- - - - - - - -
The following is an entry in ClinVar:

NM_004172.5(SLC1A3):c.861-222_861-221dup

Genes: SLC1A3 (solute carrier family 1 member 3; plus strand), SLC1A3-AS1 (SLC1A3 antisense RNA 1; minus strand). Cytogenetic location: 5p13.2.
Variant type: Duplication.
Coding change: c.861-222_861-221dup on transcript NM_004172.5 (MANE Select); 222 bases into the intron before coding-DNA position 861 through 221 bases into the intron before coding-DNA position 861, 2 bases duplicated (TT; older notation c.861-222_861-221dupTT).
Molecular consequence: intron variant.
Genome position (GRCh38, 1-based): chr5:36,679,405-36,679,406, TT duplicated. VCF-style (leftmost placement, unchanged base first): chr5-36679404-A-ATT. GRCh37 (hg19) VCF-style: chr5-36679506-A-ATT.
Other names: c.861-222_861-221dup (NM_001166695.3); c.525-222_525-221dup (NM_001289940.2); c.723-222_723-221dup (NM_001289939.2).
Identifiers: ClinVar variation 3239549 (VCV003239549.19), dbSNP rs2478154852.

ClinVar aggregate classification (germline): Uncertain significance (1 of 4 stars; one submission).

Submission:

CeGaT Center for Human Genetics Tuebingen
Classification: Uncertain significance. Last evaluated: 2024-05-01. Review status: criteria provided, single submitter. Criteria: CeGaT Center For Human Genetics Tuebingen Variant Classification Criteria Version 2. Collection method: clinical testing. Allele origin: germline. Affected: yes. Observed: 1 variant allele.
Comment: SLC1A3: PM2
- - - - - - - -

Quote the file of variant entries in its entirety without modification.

The following is an entry in ClinVar:

NM_004172.5(SLC1A3):c.861-222_861-221dup

Genes: SLC1A3 (solute carrier family 1 member 3; plus strand), SLC1A3-AS1 (SLC1A3 antisense RNA 1; minus strand). Cytogenetic location: 5p13.2.
Variant type: Duplication.
Coding change: c.861-222_861-221dup on transcript NM_004172.5 (MANE Select); 222 bases into the intron before coding-DNA position 861 through 221 bases into the intron before coding-DNA position 861, 2 bases duplicated (TT; older notation c.861-222_861-221dupTT).
Molecular consequence: intron variant.
Genome position (GRCh38, 1-based): chr5:36,679,405-36,679,406, TT duplicated. VCF-style (leftmost placement, unchanged base first): chr5-36679404-A-ATT. GRCh37 (hg19) VCF-style: chr5-36679506-A-ATT.
Other names: c.861-222_861-221dup (NM_001166695.3); c.525-222_525-221dup (NM_001289940.2); c.723-222_723-221dup (NM_001289939.2).
Identifiers: ClinVar variation 3239549 (VCV003239549.19), dbSNP rs2478154852.

ClinVar aggregate classification (germline): Uncertain significance (1 of 4 stars; one submission).

Submission:

CeGaT Center for Human Genetics Tuebingen
Classification: Uncertain significance. Last evaluated: 2024-05-01. Review status: criteria provided, single submitter. Criteria: CeGaT Center For Human Genetics Tuebingen Variant Classification Criteria Version 2. Collection method: clinical testing. Allele origin: germline. Affected: yes. Observed: 1 variant allele.
Comment: SLC1A3: PM2